Bloomington’s Trades District technology center takes small step forward

At its Monday meeting, Bloomington’s redevelopment commission (RDC) gave a green light to the next incremental step in the construction of a technology center north of Bloomington’s city hall building, in the Trades District.

The Trades District is a certified technology park.

What the RDC approved was a revision to the project review form for a roughly $5.5-million technology center.

The center is expected to break ground in mid-2022 and be open in early- to mid-2024, according to Bloomington director of economic and sustainable development Alex Crowley.

The timing depends in part on some back-and-forth the city is having with the federal Economic Development administration (EDA), in connection with a $3.5 million grant awarded by the EDA for the center, Crowley wrote in a late-December email to The B Square.

Wednesday’s project form revision spells out $500,000 as the amount planned for the design services for the project. The firm that has done the initial conceptual and preliminary designs is Axis Architecture + Interiors.

The half-million-dollar figure is a quarter of the $2 million total listed in the project review form.

Bloomington’s director of economic and sustainable development Alex Crowley told the RDC that figure did not include costs to be covered by a $3.5 million grant from the federal Economic Development Administration.

After Crowley’s description, the contrast drew a remark from redevelopment commissioner David Walter—to the effect that 25 percent would not have been acceptable as a fraction for design services. Walter said, “So really in reality, we’re at $5 million, more or less, of which design services is now about 10 percent.”

Walter added, “And that sounds a lot better than when I looked at the two numbers, saying 25 percent of our money is going to design services. I don’t think so!”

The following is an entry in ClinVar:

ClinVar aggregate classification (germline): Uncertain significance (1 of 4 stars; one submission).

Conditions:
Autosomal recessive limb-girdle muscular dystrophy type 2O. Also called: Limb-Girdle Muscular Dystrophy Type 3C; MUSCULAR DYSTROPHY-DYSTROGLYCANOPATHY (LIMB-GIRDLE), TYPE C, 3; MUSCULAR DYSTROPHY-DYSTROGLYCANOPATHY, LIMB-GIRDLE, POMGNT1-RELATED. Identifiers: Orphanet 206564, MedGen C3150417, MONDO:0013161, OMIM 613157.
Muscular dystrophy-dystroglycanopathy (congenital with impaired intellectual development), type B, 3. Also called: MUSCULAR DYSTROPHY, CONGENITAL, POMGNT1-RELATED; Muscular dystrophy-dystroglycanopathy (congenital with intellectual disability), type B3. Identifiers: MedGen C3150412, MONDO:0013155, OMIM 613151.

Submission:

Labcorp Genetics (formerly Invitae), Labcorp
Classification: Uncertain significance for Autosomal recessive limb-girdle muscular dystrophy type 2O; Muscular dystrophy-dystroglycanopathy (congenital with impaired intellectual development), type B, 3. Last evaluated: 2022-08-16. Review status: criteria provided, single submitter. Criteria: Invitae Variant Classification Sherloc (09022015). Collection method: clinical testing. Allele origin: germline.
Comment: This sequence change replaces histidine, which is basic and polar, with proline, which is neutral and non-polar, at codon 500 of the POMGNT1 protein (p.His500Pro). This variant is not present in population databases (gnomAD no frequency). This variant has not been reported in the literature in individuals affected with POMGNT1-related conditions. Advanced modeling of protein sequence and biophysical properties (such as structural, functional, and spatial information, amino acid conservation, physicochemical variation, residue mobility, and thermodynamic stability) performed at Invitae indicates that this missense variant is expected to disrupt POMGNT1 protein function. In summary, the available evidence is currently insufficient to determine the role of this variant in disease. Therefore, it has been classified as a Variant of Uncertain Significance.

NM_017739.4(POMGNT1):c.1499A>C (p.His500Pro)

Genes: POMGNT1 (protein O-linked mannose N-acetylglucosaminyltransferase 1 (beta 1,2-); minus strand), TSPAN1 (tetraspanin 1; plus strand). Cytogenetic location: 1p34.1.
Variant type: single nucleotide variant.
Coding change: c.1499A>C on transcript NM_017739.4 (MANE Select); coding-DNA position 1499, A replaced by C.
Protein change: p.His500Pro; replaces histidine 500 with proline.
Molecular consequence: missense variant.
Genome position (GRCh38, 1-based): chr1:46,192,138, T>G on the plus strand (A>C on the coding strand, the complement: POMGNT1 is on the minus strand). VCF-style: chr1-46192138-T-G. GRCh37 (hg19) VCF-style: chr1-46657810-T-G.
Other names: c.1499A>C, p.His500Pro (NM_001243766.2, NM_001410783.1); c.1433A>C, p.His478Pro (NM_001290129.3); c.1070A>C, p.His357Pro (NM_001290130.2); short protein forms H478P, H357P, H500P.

The RDC uses its approval of project review forms, and subsequent revisions to them, to check each incremental step in the use of tax increment finance (TIF) revenues, which it oversees for the city.

Crowley clarified during Monday’s meeting that the RDC’s approval of the revision of the project review form, specifying $500,000 as the amount anticipated for design services,  does not authorize that expenditure.

Crowley said, “We do expect in the next couple of weeks to be working out an agreement with the firm that would be doing this work, finalize the dollar amount, and come back to you with an agreement.” He continued, “So you’re not approving the agreement—that will happen at the next [RDC] meeting.”

Crowley added, “What you are doing is getting information, as we get it, about how some of these costs may turn out in that process.”

The technology center is a joint effort of the city of Bloomington’s department of economic and sustainable development and the Bloomington Economic Development Corporation (BEDC).

The technology center building is planned to be operated by a non-profit entity, which would coordinate programming and services for local tech companies.

Jen Pearl, who’s executive director of the BEDC, has said previously that the target tenants for the future technology center building are technology companies that are beyond the startup phase. Services and space would be available for growing and mature firms. The kinds of services that would be provided would include: connections to local and regional tech companies.